Let us go over some of the statements made by those who have foretold collapse, and notice how much alike they are. Notice, too, how each one falsifies the preceding ones. The fact of another crisis taking place is proof enough that the earlier crises did not turn out to be insoluble—the patient cannot have more than one fatal attack.

During the 19th century there were about ten well-marked crises. One commenced in England in 1825. William Huskisson, a former President of the Board of Trade, wrote about it in a letter dated 30th December, 1829:

“I consider the country to be in a most unsatisfactory state, that some great convulsion must soon take place . . . I hear of the distress of the agricultural, the manufactural, the commercial, the West Indian, and all trading interests. . . I am told land can neither pay rent nor taxes nor rates, that no merchant has any legitimate business . . . I am also told that the whole race of London shopkeepers are nearly ruined” (Huskisson Papers, pub. Constable, 1931, page 310).

Another crisis occurred in the eighteen-eighties, and was dealt with by Lord Randolph Churchill in a speech at Blackpool, in 1884:

“We are suffering from a depression of trade extending as far back as 1874, ten years of trade depression, and the most hopeful either among our capitalists or our artisans can discover no signs of a revival. Your iron industry is dead, dead as mutton; your coal industries, which depend greatly on the iron industries, are languishing. Your silk industry is dead, assassinated by the foreigner. Your woollen industry is in articulo mortis, grasping, struggling. Your cotton industry is seriously sick. The ship-building industry, which held out longest of all, is come to a standstill. Turn your eyes where you will, survey any branch of British industry you like, you will find signs of mortal disease” (Lord Randolph Churchill by Winston Churchill, M. P., pub. Macmillan & Co Ltd, London, 1906, Vol 1, page 291).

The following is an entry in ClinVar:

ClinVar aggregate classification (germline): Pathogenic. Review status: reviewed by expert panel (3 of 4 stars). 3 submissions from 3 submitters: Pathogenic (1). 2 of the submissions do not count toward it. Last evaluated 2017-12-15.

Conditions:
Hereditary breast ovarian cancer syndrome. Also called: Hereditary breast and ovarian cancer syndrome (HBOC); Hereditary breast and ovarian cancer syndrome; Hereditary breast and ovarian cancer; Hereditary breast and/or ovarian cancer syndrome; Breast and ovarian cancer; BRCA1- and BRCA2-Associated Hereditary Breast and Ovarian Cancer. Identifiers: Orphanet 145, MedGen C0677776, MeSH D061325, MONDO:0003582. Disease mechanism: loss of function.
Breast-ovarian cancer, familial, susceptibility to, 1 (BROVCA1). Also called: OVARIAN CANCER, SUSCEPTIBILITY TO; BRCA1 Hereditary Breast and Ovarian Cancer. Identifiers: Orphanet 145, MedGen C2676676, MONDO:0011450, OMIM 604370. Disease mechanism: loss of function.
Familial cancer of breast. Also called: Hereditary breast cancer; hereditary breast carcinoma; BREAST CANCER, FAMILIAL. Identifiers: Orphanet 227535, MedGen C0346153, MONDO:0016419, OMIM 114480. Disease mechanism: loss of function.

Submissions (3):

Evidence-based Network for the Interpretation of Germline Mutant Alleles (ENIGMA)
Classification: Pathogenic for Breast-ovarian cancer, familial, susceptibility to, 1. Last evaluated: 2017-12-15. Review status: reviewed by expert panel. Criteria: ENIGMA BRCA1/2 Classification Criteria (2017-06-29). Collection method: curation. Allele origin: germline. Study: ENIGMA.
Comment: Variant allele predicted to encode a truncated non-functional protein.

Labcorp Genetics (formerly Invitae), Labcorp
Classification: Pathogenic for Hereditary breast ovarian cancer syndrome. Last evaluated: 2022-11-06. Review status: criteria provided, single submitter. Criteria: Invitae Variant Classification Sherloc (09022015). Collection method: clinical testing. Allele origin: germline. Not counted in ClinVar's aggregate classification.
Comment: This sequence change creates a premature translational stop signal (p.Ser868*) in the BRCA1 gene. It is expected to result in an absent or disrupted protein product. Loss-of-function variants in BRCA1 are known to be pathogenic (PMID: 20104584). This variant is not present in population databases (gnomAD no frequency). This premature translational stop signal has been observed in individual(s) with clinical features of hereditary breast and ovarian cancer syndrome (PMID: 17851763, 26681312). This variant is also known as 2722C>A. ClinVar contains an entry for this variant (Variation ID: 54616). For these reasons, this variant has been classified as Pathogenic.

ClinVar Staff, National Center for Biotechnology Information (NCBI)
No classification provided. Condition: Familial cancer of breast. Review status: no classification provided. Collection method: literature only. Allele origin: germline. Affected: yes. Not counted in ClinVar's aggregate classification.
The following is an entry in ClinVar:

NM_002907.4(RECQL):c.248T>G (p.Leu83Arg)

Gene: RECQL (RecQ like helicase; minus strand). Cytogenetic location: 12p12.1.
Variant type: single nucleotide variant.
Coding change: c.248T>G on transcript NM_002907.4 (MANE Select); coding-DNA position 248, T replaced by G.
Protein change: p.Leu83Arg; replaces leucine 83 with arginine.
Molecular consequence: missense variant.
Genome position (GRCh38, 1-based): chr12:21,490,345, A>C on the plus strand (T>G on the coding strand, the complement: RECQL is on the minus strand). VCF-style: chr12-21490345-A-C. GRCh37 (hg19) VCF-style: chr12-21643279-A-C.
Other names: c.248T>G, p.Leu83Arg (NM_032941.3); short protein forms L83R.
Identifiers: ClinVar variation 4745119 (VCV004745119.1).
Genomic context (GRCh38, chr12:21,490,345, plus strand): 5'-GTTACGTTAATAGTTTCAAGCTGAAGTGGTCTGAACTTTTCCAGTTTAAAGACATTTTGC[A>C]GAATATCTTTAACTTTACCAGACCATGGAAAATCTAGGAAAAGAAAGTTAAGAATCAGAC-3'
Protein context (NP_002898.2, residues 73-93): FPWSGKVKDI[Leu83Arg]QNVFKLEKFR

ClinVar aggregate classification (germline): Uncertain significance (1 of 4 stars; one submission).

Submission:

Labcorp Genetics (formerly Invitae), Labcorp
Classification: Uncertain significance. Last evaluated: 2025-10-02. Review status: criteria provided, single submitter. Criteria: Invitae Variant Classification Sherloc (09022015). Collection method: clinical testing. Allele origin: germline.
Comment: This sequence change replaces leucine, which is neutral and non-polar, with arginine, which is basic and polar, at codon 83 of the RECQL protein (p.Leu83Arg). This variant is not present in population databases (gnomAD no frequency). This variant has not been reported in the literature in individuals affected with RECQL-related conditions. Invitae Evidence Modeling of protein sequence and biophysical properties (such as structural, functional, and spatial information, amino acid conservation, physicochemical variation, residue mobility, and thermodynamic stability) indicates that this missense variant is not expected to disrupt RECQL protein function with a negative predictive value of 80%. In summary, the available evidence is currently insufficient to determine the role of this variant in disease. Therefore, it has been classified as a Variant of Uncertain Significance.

There is one important thing to notice about the two statements above. Huskisson wrote at a time when England was a protectionist country. He was an advocate of free-trade. Lord Randolph Churchill spoke at a time when England had long been a free-trade country. He was an advocate of protection. It is clear that neither free-trade nor protection offers a solution for trade depressions, and that the return to protection in March, 1932, will not prevent further crises.

Of late we have been asked to take a very serious view of the alleged “adverse balance of trade”, by which is meant that this country has had more imports than exports, with the consequence that debts have been incurred abroad to the extent of the excess imports. The facts are still the subject of argument, but it is not necessary to go into that question. All that we need to remember is that the fears about the “adverse balance of trade” are not new.

In a paper read to the Royal Statistical Society on December 19th, 1876 (see Trade, Population and Food, by S. Bourne, pub G.Bell and Sons), Mr. Sidney Bourne who for many years was in the Government Service, engaged in the compilation of trade statistics, painted an alarming picture of Great Britain’s trade. He argued that serious consequences would follow if the adverse balance (which he pointed out was then in evidence) was allowed to continue. He mentioned, too, the considerable and influential body of political and public men who shared his views.

After making the adjustments he considered necessary on account of income from investments owned abroad by British subjects, and the so-called “invisible exports” (i.e. the services, such as shipping and financial services, that are paid for by foreigners, but which do not take the form of actual articles passing through British ports), he declared that there was an “adverse balance” in the years after 1872.

He said:

“In 1872 the true excess would seem to have been on the side of exports rather than imports, to the extent of nearly £4,000,000; but in the following year the imports again predominated, and have continued to do so with increasing weight up to the present moment” (page 69).

Mr. Bourne, like many modern observers of the course of trade, was apprehensive about the future:

“I firmly believe that Britain now stands tottering on the eminence to which she has attained, and.

In passing, we may notice that one of Mr Bourne’s suggested remedies for avoiding the threatened doom of Great Britain has a familiar ring today. It was that the “lower classes” should drink a much smaller quantity of intoxicants. Another was that the rich should “restrain the heavy expenditure accompanying cravings of ambition, the undue pursuit of pleasure and frivolous idleness” (page 74).